Talking and writing about their own experience as adolescents is potentially an engaging opening for students. Leslie decides to launch journal keeping during the first class. This will signal the key role that reflection will play in the course, and will provide her with information about her students’ thinking and writing. She needs a text that can serve as a catalyst for this exploration of the adolescent experience. After considering a number of possibilities, Leslie recalls that last spring one of her students made up a composite of headlines about young people. She locates it and decides that it is still pertinent, that it will be an appropriate stimulus for student discussion and journal writing.

  • comprehend and respond personally and critically to oral, print, and other media texts (General Learning Outcome 2)
    Leslie needs to select additional texts through which she can assess her students’ skills in responding personally and critically. She chooses a short story as the primary text for this assessment sequence, and decides that she will develop a quiz to assess students’ reading comprehension. Student response to the story can also be the basis for a personal essay. In addition, Leslie will ask students to locate, select, and read articles related to the experience of adolescents. To learn more about their experience with texts, Leslie decides to ask students to complete an inventory that surveys reading, viewing, and listening habits, strategies, and interests.

  • manage ideas and information (General Learning Outcome 3)
    Observing the way students locate the articles in the library will inform Leslie about some of their information-accessing and library skills. Leslie decides to ask students to write two-column notes on the articles they select. From the left column, she can assess their skill in reading for salient information and in summarizing. From the right column, she can determine their skill in weighing the suitability of each article for their purposes.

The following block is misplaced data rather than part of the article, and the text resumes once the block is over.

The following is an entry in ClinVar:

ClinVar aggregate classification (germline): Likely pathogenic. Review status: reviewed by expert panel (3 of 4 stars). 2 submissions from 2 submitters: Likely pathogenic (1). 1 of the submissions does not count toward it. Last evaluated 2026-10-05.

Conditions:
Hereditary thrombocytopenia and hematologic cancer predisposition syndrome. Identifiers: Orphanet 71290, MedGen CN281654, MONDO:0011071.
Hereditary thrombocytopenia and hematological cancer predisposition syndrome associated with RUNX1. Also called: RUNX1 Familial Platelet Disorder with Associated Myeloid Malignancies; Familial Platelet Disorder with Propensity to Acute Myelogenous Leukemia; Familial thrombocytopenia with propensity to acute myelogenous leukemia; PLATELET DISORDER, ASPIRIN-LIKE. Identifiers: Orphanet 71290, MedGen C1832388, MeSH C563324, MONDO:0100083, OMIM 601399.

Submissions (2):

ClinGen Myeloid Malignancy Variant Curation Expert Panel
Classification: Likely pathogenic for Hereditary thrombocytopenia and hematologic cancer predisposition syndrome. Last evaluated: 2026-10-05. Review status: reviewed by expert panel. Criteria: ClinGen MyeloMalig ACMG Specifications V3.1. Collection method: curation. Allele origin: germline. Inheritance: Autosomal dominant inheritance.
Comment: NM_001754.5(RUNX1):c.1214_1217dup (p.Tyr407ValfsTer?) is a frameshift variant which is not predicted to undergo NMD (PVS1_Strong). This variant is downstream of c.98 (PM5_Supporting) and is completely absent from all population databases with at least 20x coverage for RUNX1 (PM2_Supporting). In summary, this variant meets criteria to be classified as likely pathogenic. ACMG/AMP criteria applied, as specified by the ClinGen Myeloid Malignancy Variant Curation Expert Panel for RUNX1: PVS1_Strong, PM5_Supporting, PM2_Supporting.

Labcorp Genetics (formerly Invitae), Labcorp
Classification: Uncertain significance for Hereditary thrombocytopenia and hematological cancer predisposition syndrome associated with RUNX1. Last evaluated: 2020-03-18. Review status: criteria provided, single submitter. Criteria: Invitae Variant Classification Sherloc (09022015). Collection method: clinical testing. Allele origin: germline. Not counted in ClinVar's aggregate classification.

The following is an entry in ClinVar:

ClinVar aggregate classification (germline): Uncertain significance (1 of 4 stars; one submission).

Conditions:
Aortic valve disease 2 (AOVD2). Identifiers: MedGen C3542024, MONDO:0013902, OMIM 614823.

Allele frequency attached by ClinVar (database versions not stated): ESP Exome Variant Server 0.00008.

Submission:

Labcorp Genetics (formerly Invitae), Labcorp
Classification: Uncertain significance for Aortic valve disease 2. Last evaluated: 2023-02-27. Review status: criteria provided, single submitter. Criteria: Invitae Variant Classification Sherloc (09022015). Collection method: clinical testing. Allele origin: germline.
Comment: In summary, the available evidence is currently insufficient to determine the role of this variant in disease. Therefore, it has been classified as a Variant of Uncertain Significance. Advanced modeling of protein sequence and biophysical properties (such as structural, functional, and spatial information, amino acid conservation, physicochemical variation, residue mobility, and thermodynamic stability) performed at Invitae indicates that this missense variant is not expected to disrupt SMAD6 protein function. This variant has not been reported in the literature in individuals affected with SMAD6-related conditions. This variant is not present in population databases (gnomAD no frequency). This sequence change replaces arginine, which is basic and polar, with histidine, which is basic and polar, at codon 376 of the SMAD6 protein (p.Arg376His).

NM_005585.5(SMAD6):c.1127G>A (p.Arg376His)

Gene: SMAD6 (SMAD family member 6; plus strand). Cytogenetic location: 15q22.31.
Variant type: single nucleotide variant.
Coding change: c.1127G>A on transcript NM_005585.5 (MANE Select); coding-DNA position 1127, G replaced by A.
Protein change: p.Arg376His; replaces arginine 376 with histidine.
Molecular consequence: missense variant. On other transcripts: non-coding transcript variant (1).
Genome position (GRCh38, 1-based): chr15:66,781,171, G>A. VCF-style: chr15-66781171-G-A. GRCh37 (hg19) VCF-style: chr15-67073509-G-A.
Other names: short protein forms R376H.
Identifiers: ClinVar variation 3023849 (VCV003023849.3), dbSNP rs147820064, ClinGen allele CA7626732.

• enhance the clarity and artistry of communication (General Learning Outcome 4)
    Her observations of student discussion will allow Leslie to assess students’ informal oral communication. Both the journals and the personal essays students write in response to the short story will provide Leslie with information about their processes in generating texts. Leslie decides to ask students to work with partners to revise and edit these essays. Asking students to submit all their work, from prewriting to final drafts, will provide Leslie with information about their processes. Leslie wonders whether oral presentations would also be appropriate in this sequence. She looks at the learning outcomes from General Learning Outcomes 4 and 5 that could be assessed through oral presentations.

  • celebrate and build community (General Learning Outcome 5)
    Ultimately, Leslie decides to ask students to self-select groups, and to share with their peers the content of one of the articles they located in the library. Students will then plan a short oral or visual presentation (e.g., a drama, monologue, dialogue, poster, tableau, radio play) called "Generation Next," portraying either how society views young people or how young people view themselves. Assessing these presentations will provide Leslie with information regarding students’ skills in selecting and using various forms for a particular purpose and audience (a learning outcome from General Learning Outcome 4). The main focus of her assessment, however, will be determining the collaborative skills students use in preparing the presentations.